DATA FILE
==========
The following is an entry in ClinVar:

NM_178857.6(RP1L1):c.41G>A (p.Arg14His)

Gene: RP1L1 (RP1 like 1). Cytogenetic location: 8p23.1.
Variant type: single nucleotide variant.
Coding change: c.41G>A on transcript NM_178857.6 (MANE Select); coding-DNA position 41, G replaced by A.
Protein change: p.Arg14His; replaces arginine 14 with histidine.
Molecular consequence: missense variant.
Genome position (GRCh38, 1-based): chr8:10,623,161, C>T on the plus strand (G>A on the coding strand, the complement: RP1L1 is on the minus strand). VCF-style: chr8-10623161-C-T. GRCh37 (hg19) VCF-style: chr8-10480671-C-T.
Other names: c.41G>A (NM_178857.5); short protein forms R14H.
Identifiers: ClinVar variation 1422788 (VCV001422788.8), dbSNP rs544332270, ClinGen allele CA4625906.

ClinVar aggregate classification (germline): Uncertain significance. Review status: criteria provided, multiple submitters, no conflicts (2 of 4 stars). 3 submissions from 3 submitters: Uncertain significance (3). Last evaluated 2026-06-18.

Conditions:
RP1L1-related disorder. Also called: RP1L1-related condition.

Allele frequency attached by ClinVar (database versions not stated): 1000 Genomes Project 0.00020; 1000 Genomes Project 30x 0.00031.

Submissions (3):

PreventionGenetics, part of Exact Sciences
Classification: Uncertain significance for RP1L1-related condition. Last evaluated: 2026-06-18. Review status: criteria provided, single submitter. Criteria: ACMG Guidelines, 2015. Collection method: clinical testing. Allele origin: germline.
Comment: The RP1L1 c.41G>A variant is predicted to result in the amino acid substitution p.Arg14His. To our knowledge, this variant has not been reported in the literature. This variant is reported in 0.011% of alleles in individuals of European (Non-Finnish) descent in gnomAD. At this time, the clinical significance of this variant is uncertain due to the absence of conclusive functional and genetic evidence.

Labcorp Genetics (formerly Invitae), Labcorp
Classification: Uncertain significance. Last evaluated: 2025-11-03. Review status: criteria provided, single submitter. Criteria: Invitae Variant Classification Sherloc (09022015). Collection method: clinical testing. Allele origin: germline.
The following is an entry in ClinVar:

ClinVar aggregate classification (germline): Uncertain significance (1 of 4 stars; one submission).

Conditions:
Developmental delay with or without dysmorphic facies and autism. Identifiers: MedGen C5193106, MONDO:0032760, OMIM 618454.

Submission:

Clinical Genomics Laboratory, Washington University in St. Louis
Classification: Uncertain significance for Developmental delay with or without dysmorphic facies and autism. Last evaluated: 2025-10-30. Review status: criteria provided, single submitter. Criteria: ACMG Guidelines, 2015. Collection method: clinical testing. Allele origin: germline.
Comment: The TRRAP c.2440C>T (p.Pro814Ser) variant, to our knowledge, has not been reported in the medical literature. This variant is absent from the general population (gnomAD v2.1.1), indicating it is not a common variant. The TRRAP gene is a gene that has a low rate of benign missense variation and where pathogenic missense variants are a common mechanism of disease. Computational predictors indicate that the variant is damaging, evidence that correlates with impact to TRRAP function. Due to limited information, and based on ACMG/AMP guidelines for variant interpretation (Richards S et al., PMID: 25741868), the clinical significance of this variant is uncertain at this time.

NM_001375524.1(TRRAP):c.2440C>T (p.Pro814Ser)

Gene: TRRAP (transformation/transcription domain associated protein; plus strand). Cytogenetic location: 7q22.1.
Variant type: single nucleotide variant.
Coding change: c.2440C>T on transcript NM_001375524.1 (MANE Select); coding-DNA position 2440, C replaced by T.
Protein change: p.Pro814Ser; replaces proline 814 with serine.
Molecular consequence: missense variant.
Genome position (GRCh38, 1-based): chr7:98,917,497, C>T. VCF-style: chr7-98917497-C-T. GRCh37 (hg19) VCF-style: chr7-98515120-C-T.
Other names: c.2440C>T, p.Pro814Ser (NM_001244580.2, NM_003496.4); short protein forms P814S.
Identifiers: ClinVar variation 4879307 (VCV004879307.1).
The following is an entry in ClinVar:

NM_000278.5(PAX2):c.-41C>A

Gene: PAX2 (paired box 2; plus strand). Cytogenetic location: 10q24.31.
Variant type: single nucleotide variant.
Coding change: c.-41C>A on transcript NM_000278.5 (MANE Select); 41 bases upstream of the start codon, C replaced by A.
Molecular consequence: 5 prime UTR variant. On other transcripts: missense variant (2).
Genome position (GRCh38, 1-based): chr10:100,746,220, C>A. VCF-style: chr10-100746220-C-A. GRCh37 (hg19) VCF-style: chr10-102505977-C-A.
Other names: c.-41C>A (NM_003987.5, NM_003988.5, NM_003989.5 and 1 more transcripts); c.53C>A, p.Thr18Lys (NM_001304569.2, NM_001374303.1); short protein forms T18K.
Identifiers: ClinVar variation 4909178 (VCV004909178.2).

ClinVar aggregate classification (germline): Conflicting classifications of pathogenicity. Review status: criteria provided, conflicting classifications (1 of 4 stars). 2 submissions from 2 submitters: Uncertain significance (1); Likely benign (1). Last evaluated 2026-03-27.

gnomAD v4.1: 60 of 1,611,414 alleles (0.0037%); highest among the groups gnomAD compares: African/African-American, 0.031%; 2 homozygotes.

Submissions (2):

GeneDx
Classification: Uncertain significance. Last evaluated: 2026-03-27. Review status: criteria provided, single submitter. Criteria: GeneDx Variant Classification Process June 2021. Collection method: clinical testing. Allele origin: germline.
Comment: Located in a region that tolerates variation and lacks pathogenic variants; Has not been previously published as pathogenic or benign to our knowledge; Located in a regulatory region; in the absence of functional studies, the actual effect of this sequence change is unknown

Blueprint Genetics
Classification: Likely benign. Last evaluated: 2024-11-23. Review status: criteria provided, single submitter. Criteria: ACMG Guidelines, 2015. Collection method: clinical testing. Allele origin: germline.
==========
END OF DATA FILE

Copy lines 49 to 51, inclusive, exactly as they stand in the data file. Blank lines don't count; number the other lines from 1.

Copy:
Submissions (2):

GeneDx
Classification: Uncertain significance. Last evaluated: 2026-03-27. Review status: criteria provided, single submitter. Criteria: GeneDx Variant Classification Process June 2021. Collection method: clinical testing. Allele origin: germline.